To Reporters, Editors, Producers, and Anchors:
As we celebrate the passage of the Build Back Better Act (BBBA) through the U.S. House this past week, we acknowledge the media’s critical role in informing the public about this complex and historic effort to make their government work for them. The omnibus nature of this bill and the policies therein present many challenges to newsrooms hoping to present a clear understanding of its contents and potential impacts on your readers, your communities, and the economy at large.
The role of federal programs supporting and investing in families remains heavily stigmatized, particularly along racial and gender lines, and this stigma fuels misinformation and misrepresentation about who benefits from public programs. With this history in mind, we urge you to approach your coverage of these programs mindful of the media’s distinct legacy of worsening public bias against federal investment programs and the people who need them.
As a matter of clarity, we request that in your future coverage of the Build Back Better Act, you more directly describe what is in the legislation, i.e. child care, pre-kindergarten, paid family/medical leave, home- and community-based services, and more (See list below). The research on these care-related investments in creating jobs, making workforce participation possible, and undergirding our entire economy is well-documented.
Notably, terms like “social safety net” are overly broad and mislead news consumers as to the bill’s full impact and the broad range of people and families the bill seeks to help.
When covering the Infrastructure and Investment in Jobs Act, reporters used monikers such as physical infrastructure or directly described the package as “roads and bridges.” The care elements of the BBBA are instead currently described with sweeping characterizations such as “social spending” or “social safety net,” that fail to portray the bill in terms a layperson can understand.
Consider that the care provisions in the BBBA would:
- Boost businesses and our economy, creating much-needed jobs while also lowering household expenses for working families.
- Help parents to find and afford high-quality child care so that the 2 million women who are still out of the workforce have real, affordable care options to support their return.
- Allow people to stay attached to the labor force when they have a new baby or a serious health crisis strikes through use of paid family/medical leave.
- Expand home- and community-based care for people with disabilities and older adults so that family caregivers can stay in the jobs they need to support their families.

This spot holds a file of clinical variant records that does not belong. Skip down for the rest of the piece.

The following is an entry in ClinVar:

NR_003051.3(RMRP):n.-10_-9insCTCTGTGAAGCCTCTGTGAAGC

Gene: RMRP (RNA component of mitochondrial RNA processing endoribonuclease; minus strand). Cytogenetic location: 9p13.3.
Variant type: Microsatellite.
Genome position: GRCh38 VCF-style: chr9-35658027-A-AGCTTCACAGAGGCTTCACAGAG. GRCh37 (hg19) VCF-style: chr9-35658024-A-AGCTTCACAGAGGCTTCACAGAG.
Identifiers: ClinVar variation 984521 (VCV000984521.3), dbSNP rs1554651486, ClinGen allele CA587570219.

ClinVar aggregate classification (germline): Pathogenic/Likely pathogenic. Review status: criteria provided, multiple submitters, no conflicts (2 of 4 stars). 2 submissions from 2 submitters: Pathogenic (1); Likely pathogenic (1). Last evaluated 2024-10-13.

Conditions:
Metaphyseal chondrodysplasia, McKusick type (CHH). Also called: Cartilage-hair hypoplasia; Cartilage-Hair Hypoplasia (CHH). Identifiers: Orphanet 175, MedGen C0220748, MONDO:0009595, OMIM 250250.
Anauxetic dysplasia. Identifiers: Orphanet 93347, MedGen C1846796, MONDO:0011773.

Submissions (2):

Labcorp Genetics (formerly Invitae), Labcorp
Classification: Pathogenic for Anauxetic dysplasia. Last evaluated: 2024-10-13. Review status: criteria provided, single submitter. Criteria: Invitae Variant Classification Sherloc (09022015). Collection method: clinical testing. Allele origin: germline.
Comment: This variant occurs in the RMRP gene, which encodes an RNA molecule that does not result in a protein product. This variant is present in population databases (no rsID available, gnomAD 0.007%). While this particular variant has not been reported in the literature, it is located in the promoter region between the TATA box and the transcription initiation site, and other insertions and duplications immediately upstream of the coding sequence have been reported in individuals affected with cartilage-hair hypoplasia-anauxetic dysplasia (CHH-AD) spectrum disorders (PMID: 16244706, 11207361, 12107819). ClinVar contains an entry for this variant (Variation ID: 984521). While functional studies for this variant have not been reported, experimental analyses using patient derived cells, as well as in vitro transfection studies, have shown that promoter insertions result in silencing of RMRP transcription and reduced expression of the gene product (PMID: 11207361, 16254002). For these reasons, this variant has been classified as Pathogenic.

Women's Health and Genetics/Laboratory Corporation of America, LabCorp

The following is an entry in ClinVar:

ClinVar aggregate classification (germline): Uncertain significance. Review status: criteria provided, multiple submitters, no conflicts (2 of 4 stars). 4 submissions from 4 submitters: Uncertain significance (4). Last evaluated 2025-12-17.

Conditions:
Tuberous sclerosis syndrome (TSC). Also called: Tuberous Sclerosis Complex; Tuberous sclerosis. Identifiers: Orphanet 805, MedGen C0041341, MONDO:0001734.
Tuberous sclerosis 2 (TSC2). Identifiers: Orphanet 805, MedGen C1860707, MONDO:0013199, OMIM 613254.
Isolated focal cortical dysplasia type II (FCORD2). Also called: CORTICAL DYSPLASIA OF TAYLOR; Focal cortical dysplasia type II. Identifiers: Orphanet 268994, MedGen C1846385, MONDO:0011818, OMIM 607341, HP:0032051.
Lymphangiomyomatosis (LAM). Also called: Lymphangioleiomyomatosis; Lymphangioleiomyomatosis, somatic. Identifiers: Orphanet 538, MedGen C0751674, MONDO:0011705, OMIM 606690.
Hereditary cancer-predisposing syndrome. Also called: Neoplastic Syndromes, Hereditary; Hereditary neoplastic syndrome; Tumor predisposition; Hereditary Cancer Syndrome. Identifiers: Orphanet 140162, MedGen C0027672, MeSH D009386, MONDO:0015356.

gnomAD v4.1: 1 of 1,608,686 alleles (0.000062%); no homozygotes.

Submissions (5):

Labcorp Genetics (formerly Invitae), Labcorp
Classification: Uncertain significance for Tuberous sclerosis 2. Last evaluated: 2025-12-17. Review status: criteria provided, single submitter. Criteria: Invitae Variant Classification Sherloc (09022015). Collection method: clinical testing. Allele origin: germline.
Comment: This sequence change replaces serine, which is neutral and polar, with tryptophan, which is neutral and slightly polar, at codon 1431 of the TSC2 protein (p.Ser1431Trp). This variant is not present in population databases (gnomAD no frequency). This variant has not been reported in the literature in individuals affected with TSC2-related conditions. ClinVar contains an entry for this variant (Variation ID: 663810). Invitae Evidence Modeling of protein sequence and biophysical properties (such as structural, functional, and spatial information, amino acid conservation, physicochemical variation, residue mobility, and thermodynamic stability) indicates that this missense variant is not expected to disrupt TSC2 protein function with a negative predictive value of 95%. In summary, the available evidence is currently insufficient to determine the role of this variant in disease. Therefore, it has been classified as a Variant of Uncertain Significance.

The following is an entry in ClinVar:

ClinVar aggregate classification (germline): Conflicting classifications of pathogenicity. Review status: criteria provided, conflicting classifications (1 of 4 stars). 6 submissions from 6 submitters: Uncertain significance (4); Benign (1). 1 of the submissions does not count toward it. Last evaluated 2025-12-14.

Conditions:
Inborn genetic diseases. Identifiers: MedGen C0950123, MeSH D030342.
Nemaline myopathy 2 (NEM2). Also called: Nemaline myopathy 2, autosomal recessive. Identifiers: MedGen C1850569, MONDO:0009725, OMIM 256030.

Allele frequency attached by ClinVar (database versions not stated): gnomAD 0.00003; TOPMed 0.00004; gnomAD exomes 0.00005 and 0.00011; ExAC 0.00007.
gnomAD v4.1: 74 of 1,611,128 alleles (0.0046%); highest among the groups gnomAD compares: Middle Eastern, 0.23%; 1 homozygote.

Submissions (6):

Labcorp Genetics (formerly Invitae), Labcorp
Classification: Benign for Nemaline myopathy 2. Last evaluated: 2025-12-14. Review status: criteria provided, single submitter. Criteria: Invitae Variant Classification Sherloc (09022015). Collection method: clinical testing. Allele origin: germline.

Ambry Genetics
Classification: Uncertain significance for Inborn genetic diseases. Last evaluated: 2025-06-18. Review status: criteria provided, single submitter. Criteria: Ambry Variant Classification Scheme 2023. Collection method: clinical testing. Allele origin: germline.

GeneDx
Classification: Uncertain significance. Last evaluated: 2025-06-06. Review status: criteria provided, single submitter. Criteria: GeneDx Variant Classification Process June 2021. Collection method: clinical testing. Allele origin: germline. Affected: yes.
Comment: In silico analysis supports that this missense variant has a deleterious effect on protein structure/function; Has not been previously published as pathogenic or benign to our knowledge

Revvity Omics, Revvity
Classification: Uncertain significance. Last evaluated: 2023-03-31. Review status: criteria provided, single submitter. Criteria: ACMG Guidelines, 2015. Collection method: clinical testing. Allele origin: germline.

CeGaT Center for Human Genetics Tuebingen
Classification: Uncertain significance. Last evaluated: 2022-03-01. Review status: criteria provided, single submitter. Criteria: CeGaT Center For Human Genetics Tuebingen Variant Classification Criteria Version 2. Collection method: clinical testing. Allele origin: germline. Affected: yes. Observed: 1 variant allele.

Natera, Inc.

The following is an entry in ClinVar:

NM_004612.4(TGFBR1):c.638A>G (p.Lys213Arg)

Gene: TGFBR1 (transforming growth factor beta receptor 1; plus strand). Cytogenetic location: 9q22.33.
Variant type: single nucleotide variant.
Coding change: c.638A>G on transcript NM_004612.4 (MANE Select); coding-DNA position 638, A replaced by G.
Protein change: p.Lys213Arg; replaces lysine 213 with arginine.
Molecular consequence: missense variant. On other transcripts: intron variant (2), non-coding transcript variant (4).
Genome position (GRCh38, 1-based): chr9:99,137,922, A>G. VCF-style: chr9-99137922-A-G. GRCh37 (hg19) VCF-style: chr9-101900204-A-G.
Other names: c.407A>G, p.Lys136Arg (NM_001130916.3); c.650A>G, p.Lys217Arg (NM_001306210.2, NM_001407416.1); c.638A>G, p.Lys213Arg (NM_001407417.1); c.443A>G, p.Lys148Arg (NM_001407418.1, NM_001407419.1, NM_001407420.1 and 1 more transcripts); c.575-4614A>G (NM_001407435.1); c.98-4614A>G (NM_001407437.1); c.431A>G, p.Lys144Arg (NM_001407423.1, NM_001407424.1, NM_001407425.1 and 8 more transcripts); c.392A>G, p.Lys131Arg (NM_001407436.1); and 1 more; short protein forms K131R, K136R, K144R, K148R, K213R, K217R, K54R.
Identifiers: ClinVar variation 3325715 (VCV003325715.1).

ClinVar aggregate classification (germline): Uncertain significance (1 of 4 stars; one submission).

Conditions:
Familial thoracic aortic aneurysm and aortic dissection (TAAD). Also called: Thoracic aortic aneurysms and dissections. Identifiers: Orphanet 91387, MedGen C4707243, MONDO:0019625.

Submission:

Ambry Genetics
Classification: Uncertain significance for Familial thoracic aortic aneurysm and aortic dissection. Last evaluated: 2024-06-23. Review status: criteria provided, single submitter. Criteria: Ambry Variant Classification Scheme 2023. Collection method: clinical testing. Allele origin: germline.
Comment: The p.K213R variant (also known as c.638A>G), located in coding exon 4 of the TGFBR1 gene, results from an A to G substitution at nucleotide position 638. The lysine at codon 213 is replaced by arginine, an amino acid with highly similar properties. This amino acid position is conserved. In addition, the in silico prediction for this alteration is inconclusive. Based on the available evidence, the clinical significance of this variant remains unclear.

Taken together, the Build Back Better policies are a set of long-overdue economic policies that not only recognize and empower the role of women in both families and in our national economic growth but set forth foundational improvements that will make more and better work possible for everyone.
As you well know, language is not neutral. Words, framing, narrative creation, and reporting have a big impact on public discourse, and collectively referring to Build Back Better policies as “social spending” feeds into age-old narratives about class, race, and gender. The inaccurate moniker of “social safety net” as a frame for the Build Back Better Act agenda can be easily replaced by more directly descriptive terms — and we urge you to take that important step.
Advocates of Ozaukee
All Our Kin
American Association of University Women (AAUW)
American Family Voices
American Sustainable Business Network
Better Life Lab, New America
Birth In Color RVA
Black Women’s Roundtable- Metro Detroit
Black Women’s Roundtable, NCBCP
Broward for Progress
Caring Across Generations
Center for Economic and Policy Research
Center for Popular Democracy
Clearinghouse on Women’s Issues
Colorado Consumer Health Initiative
Community Change Action
Congregation of Our Lady of Charity of the Good Shepherd
Devine Women Foundation Inc
Faith in Public Life
Family Advoctes, Inc.
Family Values @ Work
Family Voices NJ
Feminist Majority Foundation
Feminists in Action Los Angeles
Futures Without Violence
Hawaiʻi Children’s Action Network Speaks!
Health & Medicine Policy Research Group
Health Care Voices
Indivisible Acton Area
Indivisible Euclid Berkeley
Indivisible Media City Burbank
Indivisible ReSisters Walnut Creek
Indivisible San Francisco
Indivisible San Jose
Indivisible South Peninsula
Institute for Women’s Policy Research
Institute for Women’s Policy Research
Iowa Coalition Against Sexual Assault (IowaCASA)
JDI (Jane Doe Inc., the Massachusetts Coalition Against Sexual Assault and Domestic Violence)
Justice in Aging
Legal Aid at Work
Louisiana Coalition for Reproductive Freedom
Main Street Alliance
Mainers for Accountable Leadership Action
MANA, A National Latina Organization
Mississippi Black Women’s Roundtable
National Advocacy Center of the Sisters of the Good Shepherd
National Alliance to End Sexual Violence
National Consumers League
National Council of Jewish Women
National Domestic Workers Alliance
National Employment Law Project
National Network to End Domestic Violence
National Organization for Women
National Partnership for Women & Families
National Resource Center on Domestic Violence
National Women’s Law Center
Nevada Coalition to End Domestic and Sexual Violence
New Beginnings APFV
New Jersey Citizen Action
New Jersey Time to Care Coalition
Our Own Wall Street
Paid Leave for All
Paid Leave for the U.S. (PL+US)
Poligon Education Fund
Research 2 Impact
Shriver Center on Poverty Law
Small Business Majority
SPAN Parent Advocacy Network
Stepping Stones, Inc.
Tennessee Justice Center
The Children’s Partnership
The Coalition of Labor Union Women
The Womxn Project
United State of Women
URGE: Unite for Reproductive and Gender Equity
We Demand More Coalition
Wisconsin Coalition Against Sexual Assault
Women and Girls Foundation Southwest PA
Women’s Law Project